“Today, 20 July, the Joint Terrorism Analysis Centre (JTAC) changed the UK threat level from international terrorism from severe to substantial. This means that a terrorist attack is a strong possibility.” Said the Home Secretary, Alan Johnson, when announcing the reduction of the threat level to the lowest, since the inception of the threat level system, on 1 August 2006.
“The change in the threat level to substantial does not mean the overall threat has gone away – there remains a real and serious threat against the United Kingdom and I would ask that the public remain vigilant. The decision to change the threat Level is taken by JTAC independently of Ministers and is based on the very latest intelligence, considering factors such as capability, intent and timescale. Substantial continues to indicate a high level of threat; and that an attack might well occur without further warning. The threat level is kept under constant review.” Johnson concluded.
JTAC assesses the threat from international terrorism by considering all relevant intelligence and information. Its decision is based on a broad range of factors, including the currently assessed intent and capabilities of international terrorist groups.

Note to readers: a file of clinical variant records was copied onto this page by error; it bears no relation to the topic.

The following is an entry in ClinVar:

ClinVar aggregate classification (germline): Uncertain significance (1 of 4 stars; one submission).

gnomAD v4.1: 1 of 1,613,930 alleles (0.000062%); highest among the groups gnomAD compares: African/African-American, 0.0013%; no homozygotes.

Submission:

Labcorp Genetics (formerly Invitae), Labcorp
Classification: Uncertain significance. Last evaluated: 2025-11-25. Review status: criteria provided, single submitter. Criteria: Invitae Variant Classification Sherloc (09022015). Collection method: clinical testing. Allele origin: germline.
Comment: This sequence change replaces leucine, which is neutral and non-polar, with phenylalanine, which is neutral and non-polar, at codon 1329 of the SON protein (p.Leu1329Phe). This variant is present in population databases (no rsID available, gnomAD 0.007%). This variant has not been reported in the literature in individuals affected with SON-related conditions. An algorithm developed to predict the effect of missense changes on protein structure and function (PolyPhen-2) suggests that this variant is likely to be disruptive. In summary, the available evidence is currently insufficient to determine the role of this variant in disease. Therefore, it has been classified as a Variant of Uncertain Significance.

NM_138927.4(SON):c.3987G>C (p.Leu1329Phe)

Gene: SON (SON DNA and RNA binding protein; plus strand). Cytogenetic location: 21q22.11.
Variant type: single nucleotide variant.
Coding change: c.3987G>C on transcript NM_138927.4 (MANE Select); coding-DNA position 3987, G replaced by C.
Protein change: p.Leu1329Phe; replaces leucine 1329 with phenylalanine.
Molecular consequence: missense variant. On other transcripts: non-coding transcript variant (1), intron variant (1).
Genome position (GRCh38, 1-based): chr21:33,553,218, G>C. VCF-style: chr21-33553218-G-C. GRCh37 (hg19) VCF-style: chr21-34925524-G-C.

There are five threat levels which inform decisions about the levels of security needed to protect our Critical National Infrastructure (CNI).
- Low – an attack is unlikely
- Moderate – an attack is possible, but not likely
- Substantial – an attack is a strong possibility
- Severe – an attack is highly likely
- Critical – an attack is expected imminently
The history of threat levels since inception on 1 August 2006 is as follows:
1 August 2006 – Threat level: SEVERE
10 August 2006 – Threat level raised to CRITICAL
14 August 2006 – Threat level lowered to SEVERE
30 June 2007 – Threat level raised to CRITICAL
4 July 2007 – Threat level lowered to SEVERE
20 July 2009 – Threat level lowered to SUBSTANTIAL